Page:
In the course of student recruitment, we discovered, much to our delight, that such young pioneers do exist in Israel—highly motivated young men and women who have always loved being part of something new and challenging, who flocked to our open houses and who then subjected themselves to our rigorous admissions process.

We have an extraordinarily gifted team, eager and ready to carry us forward. The indefatigable and indispensable Daniel Polisar has spent almost every waking hour strategizing each move, consulting with colleagues, and winning the admiration of friends both for his broad vision and his exacting attention to every detail. Daniel Gordis has been our top diplomat, traveling long hours to reach influential people and explaining with persuasive passion why Israel needs Shalem College. And David Messer, now our board chair, has provided crucial resources for the ramp-up and has become an integral part of the team, offering invaluable advice and assistance at key junctures. Behind these three stands a top-notch professional cadre of administrators, in every area from development to admissions, who have kept all the many balls high in the air with true aplomb. Thanks to their brilliance, my job as college president is far easier than it would otherwise be: indeed, they all eagerly assume burdens most presidents bear alone. This is their day.

This team is supported by an energetic and generous board, which has provided crucial guidance at many a crossroads. Their breadth of experience in areas where we ourselves have little has spared us many a mistake that might have delayed our opening. In particular, Yair Shamir, who served as board chair from 2008 until his recent appointment as Minister of Agriculture, added Israeli gravitas and infused the project with his entrepreneurial spirit and good humor.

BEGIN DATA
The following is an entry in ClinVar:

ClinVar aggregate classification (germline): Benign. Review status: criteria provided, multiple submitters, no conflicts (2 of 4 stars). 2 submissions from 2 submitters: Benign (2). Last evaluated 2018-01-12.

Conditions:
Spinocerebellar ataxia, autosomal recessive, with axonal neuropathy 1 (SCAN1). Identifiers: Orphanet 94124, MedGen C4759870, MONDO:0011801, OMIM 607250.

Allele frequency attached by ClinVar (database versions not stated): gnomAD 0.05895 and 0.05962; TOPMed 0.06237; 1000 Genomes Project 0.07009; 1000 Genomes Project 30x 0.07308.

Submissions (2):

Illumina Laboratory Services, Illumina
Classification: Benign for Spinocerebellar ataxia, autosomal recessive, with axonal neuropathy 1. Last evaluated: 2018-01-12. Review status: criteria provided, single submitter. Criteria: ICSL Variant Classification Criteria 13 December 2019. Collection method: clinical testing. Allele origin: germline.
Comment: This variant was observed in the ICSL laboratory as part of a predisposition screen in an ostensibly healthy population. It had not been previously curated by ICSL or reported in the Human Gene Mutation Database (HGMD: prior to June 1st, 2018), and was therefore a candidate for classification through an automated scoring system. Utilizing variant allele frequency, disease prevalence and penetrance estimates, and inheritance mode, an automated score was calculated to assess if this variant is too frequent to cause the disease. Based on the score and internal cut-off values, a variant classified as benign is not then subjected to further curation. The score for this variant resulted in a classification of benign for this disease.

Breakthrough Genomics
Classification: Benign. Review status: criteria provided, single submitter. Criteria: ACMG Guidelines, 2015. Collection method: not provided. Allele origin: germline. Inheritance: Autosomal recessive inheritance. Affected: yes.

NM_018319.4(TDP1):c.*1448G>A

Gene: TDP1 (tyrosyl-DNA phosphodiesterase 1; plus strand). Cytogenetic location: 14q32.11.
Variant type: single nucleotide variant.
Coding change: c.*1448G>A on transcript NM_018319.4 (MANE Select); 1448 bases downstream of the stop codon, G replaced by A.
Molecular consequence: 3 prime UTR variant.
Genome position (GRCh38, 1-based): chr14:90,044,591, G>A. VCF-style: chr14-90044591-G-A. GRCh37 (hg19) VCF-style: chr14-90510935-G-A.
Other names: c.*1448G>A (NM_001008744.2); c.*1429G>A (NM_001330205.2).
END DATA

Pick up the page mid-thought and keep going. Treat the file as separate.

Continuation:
This is an opportunity to recall the faith in this project shown by the late Zalman C. Bernstein, of blessed memory. He always regarded the research-oriented Shalem Center as a pillar that would serve to buttress Shalem College, and he committed to support the College when the time came. The Tikvah Fund has honored that commitment with great generosity, and its largesse is a mainstay of Shalem College. We are grateful both for its support, and for the encouragement and extraordinarily sage advice and guidance offered to us by its chairman, Roger Hertog.

Much work is behind us, but we are keenly aware that much, much more lies ahead of us. Until now, we were planners. Now, with young men and women streaming into our building, we are educators—in addition to the now-multiplied tasks of planning on which our further growth depends. There are hurdles to come. But today we want to share the sheer joy we feel at seeing students, eager and ready, filing into class. Shalem College has come alive. May it realize all our dreams, and give strength to Israel.

Martin Kramer is the president of Shalem College.

Update: At the opening, left to right: Daniel Polisar, Martin Kramer, Yair Shamir.

Left to right: Daniel Polisar, Martin Kramer, Yair Shamir

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Shalem College goes Forward

Shalem CollegeThe Jewish Daily Forward runs a fact-packed and objective article about Shalem College:

In the most ambitious attempt to import American-style higher education to Israel to date, the country’s first liberal arts college will open its doors this fall.

The four-year degree program at the new Shalem College, located on the Jewish Agency’s campus in the East Talpiot neighborhood in Jerusalem, will teach a broad curriculum like those found in American liberal arts colleges, and will use financial incentives to encourage students to be active in campus life.